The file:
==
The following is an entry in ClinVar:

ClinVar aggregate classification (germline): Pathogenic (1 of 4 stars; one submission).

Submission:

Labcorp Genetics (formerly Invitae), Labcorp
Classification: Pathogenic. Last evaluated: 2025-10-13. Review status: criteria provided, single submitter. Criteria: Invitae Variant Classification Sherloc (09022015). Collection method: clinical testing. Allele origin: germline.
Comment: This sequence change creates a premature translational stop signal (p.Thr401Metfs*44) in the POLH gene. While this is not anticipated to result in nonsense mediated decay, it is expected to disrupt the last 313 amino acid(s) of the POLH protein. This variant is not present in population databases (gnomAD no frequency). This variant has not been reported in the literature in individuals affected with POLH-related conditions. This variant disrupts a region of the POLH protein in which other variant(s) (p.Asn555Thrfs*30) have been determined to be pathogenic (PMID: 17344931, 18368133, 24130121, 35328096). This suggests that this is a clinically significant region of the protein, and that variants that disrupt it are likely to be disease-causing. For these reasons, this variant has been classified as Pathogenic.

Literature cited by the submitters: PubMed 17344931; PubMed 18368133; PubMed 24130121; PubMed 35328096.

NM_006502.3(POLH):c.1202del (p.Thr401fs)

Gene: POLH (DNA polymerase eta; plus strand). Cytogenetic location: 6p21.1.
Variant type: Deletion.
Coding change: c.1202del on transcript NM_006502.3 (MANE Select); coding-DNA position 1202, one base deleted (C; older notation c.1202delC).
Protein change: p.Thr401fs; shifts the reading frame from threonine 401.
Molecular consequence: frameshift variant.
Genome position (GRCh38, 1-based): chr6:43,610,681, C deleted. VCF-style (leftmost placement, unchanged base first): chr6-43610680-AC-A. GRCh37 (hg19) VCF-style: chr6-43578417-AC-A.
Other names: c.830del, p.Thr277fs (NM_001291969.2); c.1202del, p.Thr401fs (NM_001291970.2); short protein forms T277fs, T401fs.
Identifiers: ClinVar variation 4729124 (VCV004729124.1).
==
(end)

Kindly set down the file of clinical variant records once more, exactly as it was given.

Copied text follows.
The following is an entry in ClinVar:

ClinVar aggregate classification (germline): Pathogenic (1 of 4 stars; one submission).

Submission:

Labcorp Genetics (formerly Invitae), Labcorp
Classification: Pathogenic. Last evaluated: 2025-10-13. Review status: criteria provided, single submitter. Criteria: Invitae Variant Classification Sherloc (09022015). Collection method: clinical testing. Allele origin: germline.
Comment: This sequence change creates a premature translational stop signal (p.Thr401Metfs*44) in the POLH gene. While this is not anticipated to result in nonsense mediated decay, it is expected to disrupt the last 313 amino acid(s) of the POLH protein. This variant is not present in population databases (gnomAD no frequency). This variant has not been reported in the literature in individuals affected with POLH-related conditions. This variant disrupts a region of the POLH protein in which other variant(s) (p.Asn555Thrfs*30) have been determined to be pathogenic (PMID: 17344931, 18368133, 24130121, 35328096). This suggests that this is a clinically significant region of the protein, and that variants that disrupt it are likely to be disease-causing. For these reasons, this variant has been classified as Pathogenic.

Literature cited by the submitters: PubMed 17344931; PubMed 18368133; PubMed 24130121; PubMed 35328096.

NM_006502.3(POLH):c.1202del (p.Thr401fs)

Gene: POLH (DNA polymerase eta; plus strand). Cytogenetic location: 6p21.1.
Variant type: Deletion.
Coding change: c.1202del on transcript NM_006502.3 (MANE Select); coding-DNA position 1202, one base deleted (C; older notation c.1202delC).
Protein change: p.Thr401fs; shifts the reading frame from threonine 401.
Molecular consequence: frameshift variant.
Genome position (GRCh38, 1-based): chr6:43,610,681, C deleted. VCF-style (leftmost placement, unchanged base first): chr6-43610680-AC-A. GRCh37 (hg19) VCF-style: chr6-43578417-AC-A.
Other names: c.830del, p.Thr277fs (NM_001291969.2); c.1202del, p.Thr401fs (NM_001291970.2); short protein forms T277fs, T401fs.
Identifiers: ClinVar variation 4729124 (VCV004729124.1).